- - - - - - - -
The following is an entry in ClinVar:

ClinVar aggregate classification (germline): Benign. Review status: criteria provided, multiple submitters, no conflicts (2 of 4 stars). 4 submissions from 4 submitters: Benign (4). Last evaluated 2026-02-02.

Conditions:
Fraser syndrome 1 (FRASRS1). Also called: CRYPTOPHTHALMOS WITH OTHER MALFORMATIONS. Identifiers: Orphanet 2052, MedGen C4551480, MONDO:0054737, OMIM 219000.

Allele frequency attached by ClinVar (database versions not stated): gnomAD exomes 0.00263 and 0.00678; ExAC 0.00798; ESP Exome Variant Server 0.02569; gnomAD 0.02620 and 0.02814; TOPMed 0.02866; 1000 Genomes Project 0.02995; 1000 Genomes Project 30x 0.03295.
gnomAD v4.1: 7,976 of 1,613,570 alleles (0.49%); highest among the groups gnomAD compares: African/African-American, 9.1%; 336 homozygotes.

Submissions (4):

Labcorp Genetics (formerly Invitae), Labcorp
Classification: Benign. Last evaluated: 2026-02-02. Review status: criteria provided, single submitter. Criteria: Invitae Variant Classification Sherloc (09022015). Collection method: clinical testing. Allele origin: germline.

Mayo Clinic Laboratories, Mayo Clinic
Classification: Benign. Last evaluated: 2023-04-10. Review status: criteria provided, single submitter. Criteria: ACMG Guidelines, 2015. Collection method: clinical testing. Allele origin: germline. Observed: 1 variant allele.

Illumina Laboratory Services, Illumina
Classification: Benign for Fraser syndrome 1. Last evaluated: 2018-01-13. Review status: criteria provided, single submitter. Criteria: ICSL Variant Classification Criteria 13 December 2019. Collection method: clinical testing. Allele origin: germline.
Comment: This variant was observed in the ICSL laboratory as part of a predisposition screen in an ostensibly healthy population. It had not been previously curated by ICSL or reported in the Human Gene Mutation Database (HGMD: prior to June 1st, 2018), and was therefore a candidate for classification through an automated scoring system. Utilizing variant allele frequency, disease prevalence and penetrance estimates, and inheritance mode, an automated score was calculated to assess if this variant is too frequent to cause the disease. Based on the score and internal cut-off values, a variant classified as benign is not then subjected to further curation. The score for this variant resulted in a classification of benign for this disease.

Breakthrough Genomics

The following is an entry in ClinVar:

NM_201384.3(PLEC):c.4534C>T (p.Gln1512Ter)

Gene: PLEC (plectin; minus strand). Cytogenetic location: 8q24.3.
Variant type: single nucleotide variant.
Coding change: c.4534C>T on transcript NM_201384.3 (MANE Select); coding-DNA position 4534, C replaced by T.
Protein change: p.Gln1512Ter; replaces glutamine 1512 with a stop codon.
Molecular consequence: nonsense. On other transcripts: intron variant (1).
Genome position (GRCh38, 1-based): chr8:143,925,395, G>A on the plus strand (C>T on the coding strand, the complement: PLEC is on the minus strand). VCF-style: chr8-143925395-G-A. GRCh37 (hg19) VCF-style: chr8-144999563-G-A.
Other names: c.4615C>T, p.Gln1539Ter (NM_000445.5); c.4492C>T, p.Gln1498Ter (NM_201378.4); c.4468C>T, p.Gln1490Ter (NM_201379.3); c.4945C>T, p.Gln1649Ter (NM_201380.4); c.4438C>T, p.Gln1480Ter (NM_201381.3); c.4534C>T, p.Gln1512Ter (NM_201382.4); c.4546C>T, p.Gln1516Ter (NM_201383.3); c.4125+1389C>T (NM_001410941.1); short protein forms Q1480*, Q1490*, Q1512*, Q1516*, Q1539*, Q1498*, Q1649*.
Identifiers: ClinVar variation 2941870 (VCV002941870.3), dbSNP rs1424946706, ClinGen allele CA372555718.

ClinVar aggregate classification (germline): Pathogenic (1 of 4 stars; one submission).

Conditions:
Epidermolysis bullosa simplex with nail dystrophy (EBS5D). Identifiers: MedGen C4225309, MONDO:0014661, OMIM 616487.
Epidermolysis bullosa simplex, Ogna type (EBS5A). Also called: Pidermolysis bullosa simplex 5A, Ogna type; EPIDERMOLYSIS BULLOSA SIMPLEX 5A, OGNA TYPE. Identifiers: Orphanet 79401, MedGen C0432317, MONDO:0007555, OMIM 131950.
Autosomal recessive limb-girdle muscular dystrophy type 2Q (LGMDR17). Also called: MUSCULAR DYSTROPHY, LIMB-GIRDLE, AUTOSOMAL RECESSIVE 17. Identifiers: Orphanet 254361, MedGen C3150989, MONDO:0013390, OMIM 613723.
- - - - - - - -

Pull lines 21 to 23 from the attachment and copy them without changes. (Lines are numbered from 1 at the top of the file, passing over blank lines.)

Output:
Protein change: p.Gln1512Ter; replaces glutamine 1512 with a stop codon.
Molecular consequence: nonsense. On other transcripts: intron variant (1).
Genome position (GRCh38, 1-based): chr8:143,925,395, G>A on the plus strand (C>T on the coding strand, the complement: PLEC is on the minus strand). VCF-style: chr8-143925395-G-A. GRCh37 (hg19) VCF-style: chr8-144999563-G-A.